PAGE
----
Iran under pressure to agree deal on uranium
The world's leading powers sought to break the deadlock over Iran's nuclear ambitions yesterday by challenging Tehran to hand over part of its stockpile of enriched uranium in return for easing the pressure on the country's economy.
The talks in Baghdad, Iraq, focused on a dispute that has threatened to cause a new war in the Middle East. An international contact group consisting of the UN Security Council's five permanent members and Germany put forward a proposal designed as the first step towards restoring confidence in the supposedly peaceful nature of Iran's nuclear programme.
The country has enriched some uranium to 20pc purity -- a vital step towards the 90pc needed for nuclear weapons. Iran's explanation is that it needs this material to make fuel for a civilian research reactor.
In return for Iran exporting its stockpile of 20pc enriched uranium, the contact group -- consisting of Britain, the US, France, Russia, China and Germany -- offered to review restrictions on the sale of spare parts for the country's civil airliners.
They also raised the possibility of scrapping a ban, due to come in fully in July, on oil tanker insurance for Iran. This would be a significant concession, undoing one aspect of the embargo on Iranian oil sales that the EU is imposing from July 1.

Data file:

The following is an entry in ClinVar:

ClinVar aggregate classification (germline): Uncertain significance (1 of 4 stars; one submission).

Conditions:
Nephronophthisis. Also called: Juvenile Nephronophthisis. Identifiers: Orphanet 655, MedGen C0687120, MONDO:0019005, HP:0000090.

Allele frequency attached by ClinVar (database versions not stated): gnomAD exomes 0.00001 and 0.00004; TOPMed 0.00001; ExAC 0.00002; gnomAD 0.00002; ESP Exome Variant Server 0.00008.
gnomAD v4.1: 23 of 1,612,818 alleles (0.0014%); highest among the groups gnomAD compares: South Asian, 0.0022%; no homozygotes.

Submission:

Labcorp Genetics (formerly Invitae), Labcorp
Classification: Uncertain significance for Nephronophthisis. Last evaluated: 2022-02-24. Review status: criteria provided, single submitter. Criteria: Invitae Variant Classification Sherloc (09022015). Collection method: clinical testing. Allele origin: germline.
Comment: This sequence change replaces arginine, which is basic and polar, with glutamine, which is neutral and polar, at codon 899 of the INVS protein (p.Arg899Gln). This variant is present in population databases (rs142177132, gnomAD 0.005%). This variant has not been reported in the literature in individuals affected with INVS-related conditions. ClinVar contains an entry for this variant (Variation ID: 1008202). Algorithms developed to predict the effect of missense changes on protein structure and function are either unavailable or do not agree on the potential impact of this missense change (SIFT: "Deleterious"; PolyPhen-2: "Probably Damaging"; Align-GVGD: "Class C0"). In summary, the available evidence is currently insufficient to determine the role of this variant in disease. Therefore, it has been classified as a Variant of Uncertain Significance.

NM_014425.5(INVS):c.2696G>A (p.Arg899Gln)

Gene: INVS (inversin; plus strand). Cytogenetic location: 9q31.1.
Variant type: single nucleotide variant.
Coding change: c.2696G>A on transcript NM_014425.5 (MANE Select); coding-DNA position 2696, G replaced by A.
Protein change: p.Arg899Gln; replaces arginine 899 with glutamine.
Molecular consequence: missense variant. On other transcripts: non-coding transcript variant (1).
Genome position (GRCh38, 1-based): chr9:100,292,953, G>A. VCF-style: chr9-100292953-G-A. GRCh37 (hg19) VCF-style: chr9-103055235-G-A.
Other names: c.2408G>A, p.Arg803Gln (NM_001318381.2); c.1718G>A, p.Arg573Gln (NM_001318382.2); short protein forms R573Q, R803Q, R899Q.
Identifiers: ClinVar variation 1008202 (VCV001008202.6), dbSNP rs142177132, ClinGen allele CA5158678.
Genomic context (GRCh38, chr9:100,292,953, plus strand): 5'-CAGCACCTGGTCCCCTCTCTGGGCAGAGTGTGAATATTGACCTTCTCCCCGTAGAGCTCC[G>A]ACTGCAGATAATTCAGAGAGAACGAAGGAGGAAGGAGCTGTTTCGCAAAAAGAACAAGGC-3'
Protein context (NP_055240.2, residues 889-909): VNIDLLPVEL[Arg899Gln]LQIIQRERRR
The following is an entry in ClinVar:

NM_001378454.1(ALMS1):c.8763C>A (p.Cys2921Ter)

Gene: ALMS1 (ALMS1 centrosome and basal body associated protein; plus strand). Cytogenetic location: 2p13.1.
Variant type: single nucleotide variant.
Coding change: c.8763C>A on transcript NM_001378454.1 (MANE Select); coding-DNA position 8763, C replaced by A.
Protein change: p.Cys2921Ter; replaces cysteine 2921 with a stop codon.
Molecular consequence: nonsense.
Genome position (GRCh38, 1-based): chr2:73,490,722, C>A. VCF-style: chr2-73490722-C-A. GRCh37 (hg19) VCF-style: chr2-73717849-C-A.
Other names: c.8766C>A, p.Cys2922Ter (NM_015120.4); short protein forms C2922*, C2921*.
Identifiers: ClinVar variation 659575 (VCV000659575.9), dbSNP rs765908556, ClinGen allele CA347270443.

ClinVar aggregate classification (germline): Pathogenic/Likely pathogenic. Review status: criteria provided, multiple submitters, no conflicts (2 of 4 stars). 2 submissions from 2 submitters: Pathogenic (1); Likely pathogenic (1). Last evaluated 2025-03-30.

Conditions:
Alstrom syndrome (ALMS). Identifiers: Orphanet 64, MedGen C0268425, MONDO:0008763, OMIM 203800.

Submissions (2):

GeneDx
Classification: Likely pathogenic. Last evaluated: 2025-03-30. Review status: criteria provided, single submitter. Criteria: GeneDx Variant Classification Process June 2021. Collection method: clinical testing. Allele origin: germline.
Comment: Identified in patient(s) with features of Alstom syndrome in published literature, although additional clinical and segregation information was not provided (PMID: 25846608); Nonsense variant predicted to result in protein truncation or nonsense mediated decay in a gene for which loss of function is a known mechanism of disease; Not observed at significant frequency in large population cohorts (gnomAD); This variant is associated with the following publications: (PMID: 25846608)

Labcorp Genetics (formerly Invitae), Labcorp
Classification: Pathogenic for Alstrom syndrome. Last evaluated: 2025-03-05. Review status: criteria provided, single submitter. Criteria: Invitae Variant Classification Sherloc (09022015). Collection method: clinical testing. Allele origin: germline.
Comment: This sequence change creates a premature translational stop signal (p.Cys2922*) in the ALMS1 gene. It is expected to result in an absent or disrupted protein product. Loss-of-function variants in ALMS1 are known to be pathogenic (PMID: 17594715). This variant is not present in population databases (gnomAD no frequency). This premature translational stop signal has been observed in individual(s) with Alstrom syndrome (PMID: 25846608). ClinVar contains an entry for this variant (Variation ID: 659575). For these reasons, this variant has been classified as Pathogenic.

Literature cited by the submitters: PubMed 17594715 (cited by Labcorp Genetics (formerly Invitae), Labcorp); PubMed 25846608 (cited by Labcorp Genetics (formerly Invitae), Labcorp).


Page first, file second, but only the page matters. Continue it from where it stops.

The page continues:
But diplomats stressed no further easing of sanctions would be offered until Iran had taken more steps.
The proposals did not cover Iran's stockpile of 5,500kg of uranium enriched to 3.5pc purity. If uranium is processed to 90pc, it reaches weapons grade and could be used to make a nuclear bomb.
Sergei Lavrov, the Russian foreign minister, said that yesterday's talks had showed how sanctions on Iran could be scaled back. "As Iran takes a step toward the global community, the world community should take steps for weaker sanctions against Iran," he said.
However, his Western counterparts believe that sanctions have been instrumental in bringing Iran back to the negotiating table.
"I don't think the Iranians are coming to these talks because they suddenly changed their minds about anything. They are coming to these talks because sanctions are beginning to bite," said a diplomat.
They said the measures would be eased only in return for concrete moves by Tehran.
A statement from Tehran's official media said Iran had made its own offers in five broad areas. "We need the steps that both sides have to take to be clearly defined and there is no possibility of going back on them," said an Iranian official.
"For example, that they lift sanctions that they cannot then re-adopt two months later under a different pretext."
Ehud Barak, the Israeli defence minister, urged world powers not to waver in the talks.
"Without strengthening the current painful sanctions, Iran will continue towards a nuclear capability. We must not blink, give up or capitulate until the very last minute," he said. (© Daily Telegraph, London)